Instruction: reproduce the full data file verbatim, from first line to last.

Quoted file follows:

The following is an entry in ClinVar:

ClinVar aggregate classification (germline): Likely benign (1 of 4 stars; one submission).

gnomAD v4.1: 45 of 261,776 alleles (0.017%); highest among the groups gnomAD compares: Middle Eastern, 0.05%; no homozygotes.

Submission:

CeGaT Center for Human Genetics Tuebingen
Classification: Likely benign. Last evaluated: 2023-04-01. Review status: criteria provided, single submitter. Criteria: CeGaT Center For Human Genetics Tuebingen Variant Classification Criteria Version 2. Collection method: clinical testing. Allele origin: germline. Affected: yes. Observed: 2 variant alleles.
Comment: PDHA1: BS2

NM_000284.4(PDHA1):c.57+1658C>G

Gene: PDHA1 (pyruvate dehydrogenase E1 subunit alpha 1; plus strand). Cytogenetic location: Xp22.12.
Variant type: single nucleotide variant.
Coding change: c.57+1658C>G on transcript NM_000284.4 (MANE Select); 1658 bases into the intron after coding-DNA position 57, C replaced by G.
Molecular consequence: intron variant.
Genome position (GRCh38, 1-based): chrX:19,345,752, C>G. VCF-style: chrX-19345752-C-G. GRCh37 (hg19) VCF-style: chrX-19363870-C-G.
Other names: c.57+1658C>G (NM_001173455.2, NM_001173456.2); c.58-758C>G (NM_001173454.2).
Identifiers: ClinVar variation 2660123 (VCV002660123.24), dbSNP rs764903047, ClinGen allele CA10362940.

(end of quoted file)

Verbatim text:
The following is an entry in ClinVar:

ClinVar aggregate classification (germline): Likely benign (1 of 4 stars; one submission).

gnomAD v4.1: 45 of 261,776 alleles (0.017%); highest among the groups gnomAD compares: Middle Eastern, 0.05%; no homozygotes.

Submission:

CeGaT Center for Human Genetics Tuebingen
Classification: Likely benign. Last evaluated: 2023-04-01. Review status: criteria provided, single submitter. Criteria: CeGaT Center For Human Genetics Tuebingen Variant Classification Criteria Version 2. Collection method: clinical testing. Allele origin: germline. Affected: yes. Observed: 2 variant alleles.
Comment: PDHA1: BS2

NM_000284.4(PDHA1):c.57+1658C>G

Gene: PDHA1 (pyruvate dehydrogenase E1 subunit alpha 1; plus strand). Cytogenetic location: Xp22.12.
Variant type: single nucleotide variant.
Coding change: c.57+1658C>G on transcript NM_000284.4 (MANE Select); 1658 bases into the intron after coding-DNA position 57, C replaced by G.
Molecular consequence: intron variant.
Genome position (GRCh38, 1-based): chrX:19,345,752, C>G. VCF-style: chrX-19345752-C-G. GRCh37 (hg19) VCF-style: chrX-19363870-C-G.
Other names: c.57+1658C>G (NM_001173455.2, NM_001173456.2); c.58-758C>G (NM_001173454.2).
Identifiers: ClinVar variation 2660123 (VCV002660123.24), dbSNP rs764903047, ClinGen allele CA10362940.